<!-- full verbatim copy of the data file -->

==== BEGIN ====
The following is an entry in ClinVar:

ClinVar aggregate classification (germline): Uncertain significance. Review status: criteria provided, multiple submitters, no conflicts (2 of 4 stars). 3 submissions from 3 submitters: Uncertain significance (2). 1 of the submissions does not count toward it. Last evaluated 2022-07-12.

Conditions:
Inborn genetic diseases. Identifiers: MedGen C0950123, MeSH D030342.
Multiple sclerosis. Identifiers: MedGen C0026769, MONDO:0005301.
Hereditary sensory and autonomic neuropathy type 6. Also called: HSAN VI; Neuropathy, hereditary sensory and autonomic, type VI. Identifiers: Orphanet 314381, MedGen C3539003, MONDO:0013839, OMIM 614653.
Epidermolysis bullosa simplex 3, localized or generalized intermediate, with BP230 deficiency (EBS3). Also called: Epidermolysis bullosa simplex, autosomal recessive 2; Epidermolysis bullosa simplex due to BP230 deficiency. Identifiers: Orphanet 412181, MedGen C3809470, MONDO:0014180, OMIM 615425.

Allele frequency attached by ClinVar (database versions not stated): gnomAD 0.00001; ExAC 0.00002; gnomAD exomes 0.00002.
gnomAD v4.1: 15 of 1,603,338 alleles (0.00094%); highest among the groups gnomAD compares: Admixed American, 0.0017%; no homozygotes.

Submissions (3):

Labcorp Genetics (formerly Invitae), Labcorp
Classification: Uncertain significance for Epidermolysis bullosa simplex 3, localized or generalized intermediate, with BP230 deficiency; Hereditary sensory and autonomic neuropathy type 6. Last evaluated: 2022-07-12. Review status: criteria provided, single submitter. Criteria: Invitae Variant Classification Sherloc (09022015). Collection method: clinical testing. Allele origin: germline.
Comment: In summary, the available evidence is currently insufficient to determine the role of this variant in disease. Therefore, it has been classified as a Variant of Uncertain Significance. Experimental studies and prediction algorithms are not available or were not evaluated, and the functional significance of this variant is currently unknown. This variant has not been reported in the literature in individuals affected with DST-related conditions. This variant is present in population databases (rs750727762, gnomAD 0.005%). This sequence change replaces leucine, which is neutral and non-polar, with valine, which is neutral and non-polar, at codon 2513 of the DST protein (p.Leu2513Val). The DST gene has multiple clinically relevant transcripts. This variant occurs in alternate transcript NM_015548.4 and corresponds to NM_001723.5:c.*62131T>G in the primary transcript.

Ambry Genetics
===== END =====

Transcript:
The following is an entry in ClinVar:

ClinVar aggregate classification (germline): Uncertain significance. Review status: criteria provided, multiple submitters, no conflicts (2 of 4 stars). 3 submissions from 3 submitters: Uncertain significance (2). 1 of the submissions does not count toward it. Last evaluated 2022-07-12.

Conditions:
Inborn genetic diseases. Identifiers: MedGen C0950123, MeSH D030342.
Multiple sclerosis. Identifiers: MedGen C0026769, MONDO:0005301.
Hereditary sensory and autonomic neuropathy type 6. Also called: HSAN VI; Neuropathy, hereditary sensory and autonomic, type VI. Identifiers: Orphanet 314381, MedGen C3539003, MONDO:0013839, OMIM 614653.
Epidermolysis bullosa simplex 3, localized or generalized intermediate, with BP230 deficiency (EBS3). Also called: Epidermolysis bullosa simplex, autosomal recessive 2; Epidermolysis bullosa simplex due to BP230 deficiency. Identifiers: Orphanet 412181, MedGen C3809470, MONDO:0014180, OMIM 615425.

Allele frequency attached by ClinVar (database versions not stated): gnomAD 0.00001; ExAC 0.00002; gnomAD exomes 0.00002.
gnomAD v4.1: 15 of 1,603,338 alleles (0.00094%); highest among the groups gnomAD compares: Admixed American, 0.0017%; no homozygotes.

Submissions (3):

Labcorp Genetics (formerly Invitae), Labcorp
Classification: Uncertain significance for Epidermolysis bullosa simplex 3, localized or generalized intermediate, with BP230 deficiency; Hereditary sensory and autonomic neuropathy type 6. Last evaluated: 2022-07-12. Review status: criteria provided, single submitter. Criteria: Invitae Variant Classification Sherloc (09022015). Collection method: clinical testing. Allele origin: germline.
Comment: In summary, the available evidence is currently insufficient to determine the role of this variant in disease. Therefore, it has been classified as a Variant of Uncertain Significance. Experimental studies and prediction algorithms are not available or were not evaluated, and the functional significance of this variant is currently unknown. This variant has not been reported in the literature in individuals affected with DST-related conditions. This variant is present in population databases (rs750727762, gnomAD 0.005%). This sequence change replaces leucine, which is neutral and non-polar, with valine, which is neutral and non-polar, at codon 2513 of the DST protein (p.Leu2513Val). The DST gene has multiple clinically relevant transcripts. This variant occurs in alternate transcript NM_015548.4 and corresponds to NM_001723.5:c.*62131T>G in the primary transcript.

Ambry Genetics